Elephants hide their tusks in foliage by moving through brush and bush. “Specifically when they know humans are watching them, they hide their tusks because they know their tusks are valuable. They’re definitely intelligent enough to figure it out,” says Head of Security at Big Life Foundation in Kenya, Africa, Craig Millar. Co-directed by
Richard Ladkani and Kief Davidson, and boasting executive producer Leonardo DiCaprio, The Ivory Game follows Millar and others like him on their quest to save elephants from illegal poaching that feed into the ivory trade, and expose and bring to justice those who do it, through undercover operations, and around-the-clock vigilance.
Millar, in particular, makes very clear right away that these creatures are more than just animals; they’re living beings. Their lives matter and the fact that they are being killed for the sake of their tusks is disgusting and sad. He shows us the aftermath of such poaching in the carcasses of elephants lost to poisoned darts, bullets, and parents who died trying to protect their young.
There is more than just Millar at work here, however. The film also takes us undercover with a journalist who has set out to prove that he is on the side of good. He is the creator of a site by the name of Wildleaks, which was created to help stop the poaching of wild animals, and others who are just as vigilant and committed to the cause as Millar himself is.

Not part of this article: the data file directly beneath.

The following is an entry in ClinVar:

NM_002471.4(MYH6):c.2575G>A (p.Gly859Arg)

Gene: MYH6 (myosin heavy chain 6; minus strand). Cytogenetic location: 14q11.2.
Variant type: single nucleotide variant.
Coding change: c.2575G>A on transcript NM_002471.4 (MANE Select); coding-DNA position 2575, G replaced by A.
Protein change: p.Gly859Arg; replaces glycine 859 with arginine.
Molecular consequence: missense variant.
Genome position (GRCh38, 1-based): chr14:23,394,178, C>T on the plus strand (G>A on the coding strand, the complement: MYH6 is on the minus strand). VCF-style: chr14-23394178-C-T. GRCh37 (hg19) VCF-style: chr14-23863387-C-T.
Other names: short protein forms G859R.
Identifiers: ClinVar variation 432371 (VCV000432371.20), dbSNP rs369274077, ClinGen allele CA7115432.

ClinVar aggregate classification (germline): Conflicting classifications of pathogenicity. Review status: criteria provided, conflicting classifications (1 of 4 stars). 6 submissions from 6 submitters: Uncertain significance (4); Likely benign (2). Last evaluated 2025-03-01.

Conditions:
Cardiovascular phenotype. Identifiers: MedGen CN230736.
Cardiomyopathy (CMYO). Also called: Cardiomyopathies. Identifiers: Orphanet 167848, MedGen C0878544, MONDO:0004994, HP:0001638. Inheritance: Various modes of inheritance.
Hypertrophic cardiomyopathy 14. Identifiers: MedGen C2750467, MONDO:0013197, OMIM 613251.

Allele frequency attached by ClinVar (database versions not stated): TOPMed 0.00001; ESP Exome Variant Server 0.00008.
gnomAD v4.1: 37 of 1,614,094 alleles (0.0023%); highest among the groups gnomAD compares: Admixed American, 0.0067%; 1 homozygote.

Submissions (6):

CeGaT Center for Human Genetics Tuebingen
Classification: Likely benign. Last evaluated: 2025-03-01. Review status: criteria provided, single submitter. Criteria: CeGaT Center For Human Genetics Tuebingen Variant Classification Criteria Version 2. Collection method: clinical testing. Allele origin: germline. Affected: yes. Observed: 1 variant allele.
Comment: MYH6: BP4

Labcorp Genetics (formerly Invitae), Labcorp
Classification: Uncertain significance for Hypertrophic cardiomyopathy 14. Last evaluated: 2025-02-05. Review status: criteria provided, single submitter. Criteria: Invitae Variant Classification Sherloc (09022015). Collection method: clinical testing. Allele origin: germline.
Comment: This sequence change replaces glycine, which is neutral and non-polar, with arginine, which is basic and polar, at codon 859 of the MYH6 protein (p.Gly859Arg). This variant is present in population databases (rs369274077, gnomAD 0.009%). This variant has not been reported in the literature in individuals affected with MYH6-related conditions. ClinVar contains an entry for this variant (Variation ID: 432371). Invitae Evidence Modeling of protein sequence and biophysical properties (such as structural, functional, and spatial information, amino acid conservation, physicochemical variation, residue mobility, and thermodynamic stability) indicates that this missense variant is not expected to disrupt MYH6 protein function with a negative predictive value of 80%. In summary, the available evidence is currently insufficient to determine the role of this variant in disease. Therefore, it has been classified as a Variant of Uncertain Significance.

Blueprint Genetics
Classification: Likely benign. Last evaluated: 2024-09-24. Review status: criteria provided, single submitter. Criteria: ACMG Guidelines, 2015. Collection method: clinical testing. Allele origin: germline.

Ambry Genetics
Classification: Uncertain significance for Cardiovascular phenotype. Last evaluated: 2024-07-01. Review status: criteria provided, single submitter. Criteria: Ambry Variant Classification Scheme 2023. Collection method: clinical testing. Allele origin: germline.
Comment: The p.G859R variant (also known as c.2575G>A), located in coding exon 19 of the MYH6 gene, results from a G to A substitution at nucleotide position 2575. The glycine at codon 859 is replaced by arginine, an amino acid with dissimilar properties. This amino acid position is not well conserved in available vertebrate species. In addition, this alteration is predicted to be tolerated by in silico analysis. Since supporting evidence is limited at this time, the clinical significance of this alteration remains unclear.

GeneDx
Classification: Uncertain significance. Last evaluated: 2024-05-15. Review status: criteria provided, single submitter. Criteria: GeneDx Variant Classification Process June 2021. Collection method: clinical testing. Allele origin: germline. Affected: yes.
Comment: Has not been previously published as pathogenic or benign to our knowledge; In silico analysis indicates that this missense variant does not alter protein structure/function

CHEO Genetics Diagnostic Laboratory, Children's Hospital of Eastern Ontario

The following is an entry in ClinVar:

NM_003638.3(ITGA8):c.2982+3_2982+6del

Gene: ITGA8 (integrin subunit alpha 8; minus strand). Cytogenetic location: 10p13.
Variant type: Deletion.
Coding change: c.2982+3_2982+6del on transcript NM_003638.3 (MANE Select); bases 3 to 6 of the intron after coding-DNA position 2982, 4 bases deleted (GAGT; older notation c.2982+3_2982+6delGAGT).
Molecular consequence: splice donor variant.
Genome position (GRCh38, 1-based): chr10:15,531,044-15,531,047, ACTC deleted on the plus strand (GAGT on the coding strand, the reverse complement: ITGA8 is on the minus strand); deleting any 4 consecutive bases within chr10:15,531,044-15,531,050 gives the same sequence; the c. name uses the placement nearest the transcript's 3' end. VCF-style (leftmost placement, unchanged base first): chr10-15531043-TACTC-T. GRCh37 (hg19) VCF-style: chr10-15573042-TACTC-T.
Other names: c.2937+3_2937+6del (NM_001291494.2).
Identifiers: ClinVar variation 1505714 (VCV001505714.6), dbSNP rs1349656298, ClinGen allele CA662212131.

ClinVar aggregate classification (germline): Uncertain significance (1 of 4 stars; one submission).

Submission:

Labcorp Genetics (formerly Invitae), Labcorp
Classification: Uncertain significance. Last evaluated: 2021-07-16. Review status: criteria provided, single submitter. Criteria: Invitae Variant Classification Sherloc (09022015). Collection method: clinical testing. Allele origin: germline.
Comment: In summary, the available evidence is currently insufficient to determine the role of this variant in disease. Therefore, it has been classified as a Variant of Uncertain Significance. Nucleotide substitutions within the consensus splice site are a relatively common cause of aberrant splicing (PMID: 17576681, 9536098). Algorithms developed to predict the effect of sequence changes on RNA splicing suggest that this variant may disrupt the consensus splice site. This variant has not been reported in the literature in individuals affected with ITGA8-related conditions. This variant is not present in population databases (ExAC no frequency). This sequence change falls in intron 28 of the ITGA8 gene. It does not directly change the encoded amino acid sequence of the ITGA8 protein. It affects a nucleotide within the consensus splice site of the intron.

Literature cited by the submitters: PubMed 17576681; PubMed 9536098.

The film boasts beautiful cinematography, with shots of elephants themselves and aerial views of the country that they call home scattered about the film. However, these shots are often darkly contrasted by images of deceased elephants–the carcasses sometimes left for days before being discovered,sometimes with their entire heads removed by the poachers to make for quicker escapes with their spoils–sights that even the professionals in the film have a hard time stomaching at moments, which leaves what hope that it can for the rest of us watching the film.
Though it tries to tie and weave all the different story lines together as well as it can, there often seems to be too many players in the one film, leaving a good few unanswered questions that might be answered if the film perhaps focused a bit more on quality rather than quantity. In the case of the elephants, quantity is the name of the game, but as far as a documentary about the fate of them goes, quality should have been far more important the entire film over.
Peppered with sad truths and ugly sides of the fate of the species that many either try to ignore or are simply ignorant of, The Ivory Game is anything but for the faint of heart. Although it is something that those with any sort of heart at all would find themselves unable to turn away from, informative and curiously captivating in its storytelling and thrilling musical score despite the almost haphazard way it is woven together at times.
The Ivory Game, whatever its flaws, still lets everyone know that this is one game that we cannot afford to lose.